A case study on using humour to tackle complex nuanced issues, offering lessons in effective climate action
A Left-Field Masterclass
Here’s an unconventional, but excellent, example of nuanced ‘Whither China?’ beard-stroking.
This clip from the late British comedian Sean Lock (from 3’24” for a couple of minutes) provokes more than laughter.
At the best of times, the black box that is China’s Politburo makes China-watching a mug’s game.
Sinologists can tie themselves up in knots, indulging in the esoteric, blinkered navel-gazing art of Beijing Kremlinology.
Such micro-expertise has its place, but by focusing on the twigs on the trees, China experts can miss the changing nature of the wood.
Bear in mind the context of this clip. It’s recorded at a big Liverpool venue in 2016. This clip is a brief digression in a TV special by a national-treasure entertainer, recorded in front of a packed audience.
I doubt the sell-out crowd included many China-watchers, but they’d be familiar with the issue. Indeed they discuss little else.
‘Dealing with’ China’s rise
China’s rising global assertiveness has lead to a rise in ‘anti-Chinese’ popular sentiment.
This has become particularly notable in recent years, following the crackdown on Hong Kong.
It’s also been notable how ‘Blame China’ whataboutery has become more prominent among the climate inactivist grab-bag of excuses.
As we were filming a recent climate action protest in the UK, one red-faced bystander’s first reaction was to advise them to ‘buy tickets to Peking, and protest there’.
But you don’t have to look far from more evidence of China-blaming. Why should we bother about one coal-fired power station here, people ask, when they’re building one every week in China?
We can track such trends in opinion polls, Google analytics and sentiment surveys, but anything as elusive as this also requires us to keep an eye out for unconventional sources. This stand-up show may be one such source.
What comedians can teach effective climate activists
A comedian as deft and intelligent as Sean Lock eschews crude xenophobia.
Instead, in a couple of minutes, and without once mentioning any of these terms, he addresses, in the Chinese context:
- racial stereotyping
- Western consumerism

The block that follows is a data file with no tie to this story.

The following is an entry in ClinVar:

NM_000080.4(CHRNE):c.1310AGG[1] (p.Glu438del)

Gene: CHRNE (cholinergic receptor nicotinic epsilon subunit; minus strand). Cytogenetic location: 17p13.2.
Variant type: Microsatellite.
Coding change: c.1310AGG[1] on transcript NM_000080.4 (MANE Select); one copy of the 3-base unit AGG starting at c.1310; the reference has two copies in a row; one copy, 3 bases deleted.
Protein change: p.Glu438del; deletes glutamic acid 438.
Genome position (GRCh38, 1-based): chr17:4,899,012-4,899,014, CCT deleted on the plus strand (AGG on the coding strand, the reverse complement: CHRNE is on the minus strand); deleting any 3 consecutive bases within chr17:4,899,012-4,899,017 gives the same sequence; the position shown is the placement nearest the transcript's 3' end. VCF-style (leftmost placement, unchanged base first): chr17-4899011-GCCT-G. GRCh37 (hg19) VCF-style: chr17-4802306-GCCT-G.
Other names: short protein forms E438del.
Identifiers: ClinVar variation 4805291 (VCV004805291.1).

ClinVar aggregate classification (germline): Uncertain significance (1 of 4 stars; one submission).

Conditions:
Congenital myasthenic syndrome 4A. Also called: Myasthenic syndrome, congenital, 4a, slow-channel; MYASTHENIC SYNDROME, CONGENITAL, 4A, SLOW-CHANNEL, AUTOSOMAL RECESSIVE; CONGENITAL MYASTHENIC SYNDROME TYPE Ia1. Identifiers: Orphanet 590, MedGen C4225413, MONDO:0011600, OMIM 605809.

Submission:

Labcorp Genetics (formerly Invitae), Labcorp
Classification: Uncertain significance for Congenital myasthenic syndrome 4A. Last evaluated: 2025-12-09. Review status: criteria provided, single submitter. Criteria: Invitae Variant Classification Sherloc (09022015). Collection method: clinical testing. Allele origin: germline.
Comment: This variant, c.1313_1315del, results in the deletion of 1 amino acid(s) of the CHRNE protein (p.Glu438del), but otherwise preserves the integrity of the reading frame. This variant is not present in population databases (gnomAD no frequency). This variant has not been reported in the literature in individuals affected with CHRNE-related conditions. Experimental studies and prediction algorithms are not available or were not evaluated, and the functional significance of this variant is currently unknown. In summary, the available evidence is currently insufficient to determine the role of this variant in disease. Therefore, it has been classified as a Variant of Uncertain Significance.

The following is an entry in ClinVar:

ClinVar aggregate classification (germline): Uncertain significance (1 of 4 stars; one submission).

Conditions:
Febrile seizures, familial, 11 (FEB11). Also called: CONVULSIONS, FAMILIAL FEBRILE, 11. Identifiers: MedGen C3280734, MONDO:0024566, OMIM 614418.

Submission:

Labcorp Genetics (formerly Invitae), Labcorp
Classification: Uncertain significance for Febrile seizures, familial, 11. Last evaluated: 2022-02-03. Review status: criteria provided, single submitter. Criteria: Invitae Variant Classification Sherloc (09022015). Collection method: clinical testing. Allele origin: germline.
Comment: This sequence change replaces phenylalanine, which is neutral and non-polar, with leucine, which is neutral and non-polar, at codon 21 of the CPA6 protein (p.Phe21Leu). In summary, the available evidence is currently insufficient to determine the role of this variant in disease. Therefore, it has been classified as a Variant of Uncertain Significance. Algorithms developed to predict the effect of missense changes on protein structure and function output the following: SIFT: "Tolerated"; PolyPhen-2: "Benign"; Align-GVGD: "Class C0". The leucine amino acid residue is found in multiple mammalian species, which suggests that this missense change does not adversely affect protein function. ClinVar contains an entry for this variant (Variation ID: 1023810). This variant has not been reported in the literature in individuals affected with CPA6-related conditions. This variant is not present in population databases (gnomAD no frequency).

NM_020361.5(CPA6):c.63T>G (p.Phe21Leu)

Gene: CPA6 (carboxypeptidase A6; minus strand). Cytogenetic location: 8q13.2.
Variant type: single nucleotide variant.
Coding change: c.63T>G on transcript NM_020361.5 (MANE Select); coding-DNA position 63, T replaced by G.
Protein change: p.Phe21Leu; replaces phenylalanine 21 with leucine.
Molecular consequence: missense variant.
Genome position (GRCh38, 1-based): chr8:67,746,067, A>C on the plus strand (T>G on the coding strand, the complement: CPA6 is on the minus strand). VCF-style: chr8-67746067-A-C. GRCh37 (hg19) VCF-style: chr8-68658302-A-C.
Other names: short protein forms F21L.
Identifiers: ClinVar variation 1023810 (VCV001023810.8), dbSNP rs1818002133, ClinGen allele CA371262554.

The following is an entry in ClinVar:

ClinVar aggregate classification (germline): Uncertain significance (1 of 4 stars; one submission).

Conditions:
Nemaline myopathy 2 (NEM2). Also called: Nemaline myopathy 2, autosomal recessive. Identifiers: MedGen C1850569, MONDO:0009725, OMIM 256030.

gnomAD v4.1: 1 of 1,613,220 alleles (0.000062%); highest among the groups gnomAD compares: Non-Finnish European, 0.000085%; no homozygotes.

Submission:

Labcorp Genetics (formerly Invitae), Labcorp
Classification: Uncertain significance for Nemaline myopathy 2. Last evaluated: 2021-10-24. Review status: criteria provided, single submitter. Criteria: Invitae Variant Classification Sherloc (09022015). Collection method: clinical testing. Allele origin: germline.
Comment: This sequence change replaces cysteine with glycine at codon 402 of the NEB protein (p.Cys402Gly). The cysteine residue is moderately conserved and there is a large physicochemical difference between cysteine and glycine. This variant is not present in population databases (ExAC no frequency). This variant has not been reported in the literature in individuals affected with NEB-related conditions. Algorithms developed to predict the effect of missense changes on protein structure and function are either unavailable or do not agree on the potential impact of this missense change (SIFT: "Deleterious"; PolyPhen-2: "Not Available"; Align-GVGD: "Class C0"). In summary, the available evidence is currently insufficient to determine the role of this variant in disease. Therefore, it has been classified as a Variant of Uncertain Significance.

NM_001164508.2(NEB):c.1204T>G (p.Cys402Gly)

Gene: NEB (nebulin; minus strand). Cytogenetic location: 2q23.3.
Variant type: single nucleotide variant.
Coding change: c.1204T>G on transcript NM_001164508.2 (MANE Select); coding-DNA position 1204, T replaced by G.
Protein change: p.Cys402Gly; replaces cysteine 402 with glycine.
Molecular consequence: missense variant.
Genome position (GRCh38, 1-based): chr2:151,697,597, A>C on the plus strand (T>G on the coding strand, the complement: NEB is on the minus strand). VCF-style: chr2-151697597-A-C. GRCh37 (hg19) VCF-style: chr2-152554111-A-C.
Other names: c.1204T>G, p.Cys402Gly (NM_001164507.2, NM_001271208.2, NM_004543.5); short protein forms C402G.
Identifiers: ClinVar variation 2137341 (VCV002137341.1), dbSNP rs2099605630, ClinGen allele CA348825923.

- trade imbalance
- labour conditions
- international debt
The waves of laughter he elicits are of the wry-recognition our-own-fallibility kind, rather than the punching-down xenophobia that’s the low-hanging fruit of bad stand-up.
It’s funny, and that’s the lesson to be learned. When we laugh, we let down our guard. To giggle is to set aside any trival affiliation. That’s the best time to engage anyone with new ideas, nudge, change minds, and give a gentle push down the path of effective climate action.
Different routes to the same destination
The overwhelming seriousness of human-induced Global Heating, to human civilisation at least, means it’s hard to be anything but deadly serious about it.
It’s perfectly understandably why activists, frustrated and outraged at government inaction, vent their fury in protest.
That’s nothing compared to the 24/7 despair/fury/outrage experienced by those who follow climate science for a living. AFP climate correspondent Marlowe Hood wrote this eloquent and moving essay about his own experience.
We’ve written elsewhere about climate scientists, real and fictional in films like Don’t Look Up, who try to communicate the urgency to the us and our leaders. Or Dr. Howard Dryden, who gave up a successful business career to start a citizen science project when he realised what was going in our oceans.
It’s also perfectly understandable why many people are turned off by this approach. We’re conditioned to fear change, and most of us not only look for any excuse not to do something, but actively avoid being confronted with uncomfortable or inconvenient truths.
So that’s why See Through News appreciates the craft and serious purpose behind comedians like Sean Lock, and seeks to learn from their example.
Tell a joke, and plant a seed. Raise a smile, and open the door to a new path. A path that could lead to speeding up carbon drawdown.